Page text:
Monday, July 15, 2013

Please Contain the Glee

I recently came back to Pandora after a long break. I cleared out my old stations and built some new ones, trying to make them pretty specific. I seeded only with songs rather than artists. I’ve got a punk/ska station built from songs from Misfits, Bad Religion, Social Distortion, Buck-O-Nine, and others. I’ve got a Metal-ish station with CKY, Disturbed, Alice In Chains, Chevelle, and so on. I’ve also got a slow-ish, station of mostly current artists. I’ve seeded it with songs from Adele, Mumford & Sons, Amy Winehouse, Maroon 5, and that one Gotye song, alongside jazzy vocals and whiney folk rock, this is also where I get my Dire Straits fix.

During the day at work, I play these three stations in a mix and it’s been working well. I feel like I’ve really got Pandora doing what I want. For example, I’ve got the punk station narrow enough that it picks up stripped down 70s and 80s punk alongside Bad Religion, but it doesn’t give me Blink-182. Pandora did get really crazy once and gave me Nickelback on this station, but a quick click of the “thumbs down” button seems to have solved that problem. You have to teach others how to treat you.

Overall, the mix/shuffle of these stations gives me the music I told it I want, and often surprises me with additions that are pretty much what I want. I was happy...and then came the Glee covers.

Apparently, Glee isn’t just a TV show. It’s a media empire. I blame WB aka, The CW for this trend (“Go to iTunes.com to download music by artists featured in this episode!” Of course they’re all signed by Warner Music.) No big deal, if people want to watch Glee and buy Glee albums, go nuts. I’m also not at all against cover versions of songs. Depeche Mode’s “Personal Jesus” is a good song, but the cover by Johnny Cash is a great song. I usually end up playing it a second or third time. “One Bourbon, One Scotch, One Beer” has been covered by several people. John Lee Hooker really changed it and George Thorogood blended it and another John Lee Hooker song into the version we usually hear today. Well done all around.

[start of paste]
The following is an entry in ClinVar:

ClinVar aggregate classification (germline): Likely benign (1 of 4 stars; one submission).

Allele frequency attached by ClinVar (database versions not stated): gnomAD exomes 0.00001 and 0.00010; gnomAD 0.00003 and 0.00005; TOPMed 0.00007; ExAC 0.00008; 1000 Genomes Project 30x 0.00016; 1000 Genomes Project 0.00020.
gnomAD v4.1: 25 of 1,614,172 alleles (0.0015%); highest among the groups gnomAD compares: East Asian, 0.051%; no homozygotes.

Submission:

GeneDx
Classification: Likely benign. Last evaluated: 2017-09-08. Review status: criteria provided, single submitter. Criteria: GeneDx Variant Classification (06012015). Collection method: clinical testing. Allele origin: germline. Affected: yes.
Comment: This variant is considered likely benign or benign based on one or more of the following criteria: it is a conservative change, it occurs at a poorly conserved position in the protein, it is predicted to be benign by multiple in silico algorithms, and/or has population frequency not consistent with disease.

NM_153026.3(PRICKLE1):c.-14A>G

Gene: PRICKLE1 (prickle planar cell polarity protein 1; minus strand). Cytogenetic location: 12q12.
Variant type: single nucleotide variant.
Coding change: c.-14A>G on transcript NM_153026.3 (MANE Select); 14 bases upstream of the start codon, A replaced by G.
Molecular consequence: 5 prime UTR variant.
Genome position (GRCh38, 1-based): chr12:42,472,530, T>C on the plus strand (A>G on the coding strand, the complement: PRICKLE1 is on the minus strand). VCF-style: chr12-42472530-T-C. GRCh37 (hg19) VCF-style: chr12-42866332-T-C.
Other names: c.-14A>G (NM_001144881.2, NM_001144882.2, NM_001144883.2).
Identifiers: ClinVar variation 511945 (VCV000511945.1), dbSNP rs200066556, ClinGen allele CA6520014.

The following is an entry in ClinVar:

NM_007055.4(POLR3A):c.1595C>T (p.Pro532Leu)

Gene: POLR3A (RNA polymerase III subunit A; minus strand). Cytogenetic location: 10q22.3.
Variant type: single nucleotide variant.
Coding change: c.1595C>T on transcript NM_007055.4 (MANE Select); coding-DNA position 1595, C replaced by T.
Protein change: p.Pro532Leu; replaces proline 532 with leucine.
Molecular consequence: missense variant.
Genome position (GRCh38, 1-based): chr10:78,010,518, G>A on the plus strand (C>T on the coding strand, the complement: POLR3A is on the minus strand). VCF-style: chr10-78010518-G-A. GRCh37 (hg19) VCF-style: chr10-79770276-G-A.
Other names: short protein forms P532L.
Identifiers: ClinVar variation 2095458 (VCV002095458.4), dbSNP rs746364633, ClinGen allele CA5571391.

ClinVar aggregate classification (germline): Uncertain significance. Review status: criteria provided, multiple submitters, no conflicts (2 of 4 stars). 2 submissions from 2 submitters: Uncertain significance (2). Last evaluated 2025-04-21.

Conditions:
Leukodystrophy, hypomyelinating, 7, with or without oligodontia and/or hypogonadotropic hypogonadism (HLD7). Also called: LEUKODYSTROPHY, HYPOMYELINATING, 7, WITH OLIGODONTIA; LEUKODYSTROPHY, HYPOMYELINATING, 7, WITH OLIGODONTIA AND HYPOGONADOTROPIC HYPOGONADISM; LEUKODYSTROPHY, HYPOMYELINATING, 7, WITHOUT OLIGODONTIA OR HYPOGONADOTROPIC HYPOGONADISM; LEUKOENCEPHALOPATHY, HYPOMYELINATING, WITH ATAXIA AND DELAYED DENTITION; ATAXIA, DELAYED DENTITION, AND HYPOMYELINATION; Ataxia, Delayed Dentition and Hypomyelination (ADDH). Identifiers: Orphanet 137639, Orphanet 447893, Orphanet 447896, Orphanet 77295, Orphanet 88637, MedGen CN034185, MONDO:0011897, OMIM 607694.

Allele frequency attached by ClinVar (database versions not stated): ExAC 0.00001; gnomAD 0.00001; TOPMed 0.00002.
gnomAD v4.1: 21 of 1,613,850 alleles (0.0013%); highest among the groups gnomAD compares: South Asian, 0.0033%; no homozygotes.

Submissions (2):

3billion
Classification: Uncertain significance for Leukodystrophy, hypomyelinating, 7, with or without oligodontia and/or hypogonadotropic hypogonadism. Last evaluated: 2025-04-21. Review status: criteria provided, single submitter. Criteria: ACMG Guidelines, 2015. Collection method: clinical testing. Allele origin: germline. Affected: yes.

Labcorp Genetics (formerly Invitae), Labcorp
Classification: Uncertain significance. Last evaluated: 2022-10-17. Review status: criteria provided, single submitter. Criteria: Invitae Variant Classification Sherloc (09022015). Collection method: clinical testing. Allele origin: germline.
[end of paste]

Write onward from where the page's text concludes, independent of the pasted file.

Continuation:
Earlier I said I tried to create pretty narrow stations in an effort to get more of the specific styles I want, without picking up the entire catalog from the artist. Adele can really sing, but I don’t want every version of every Adele song ever recorded. Apparently Pandora has decided that one version of “Rolling in the Deep” is as good as another. Overachieving brunnette from Glee != Adele. Same thing with Amy Winehouse. The Glee version of “Rehab” came up on Monday and it took me a bit to figure out that the chorus of singers was hacking their way thru a song I had apparently asked Pandora to play. Swing and a miss.

I’m less bothered by the Glee cover of Gotye’s “Somebody That I Used to Know”, but I still like the original. I really only like that one song from him so I don’t so much want to hear more of his songs as I just want to occasionally hear that exact song. Again, that song, not the Glee version. Last week I swear I heard more Glee covers than songs by the original artists. That’s not entirely true. This Glee-ification is only happening on my sorta slow, sorta current, whiney rock station. Apparently Glee doesn’t cover Melvins, Chevelle, Pantera, Buck-O-Nine, or Dead Kennedys.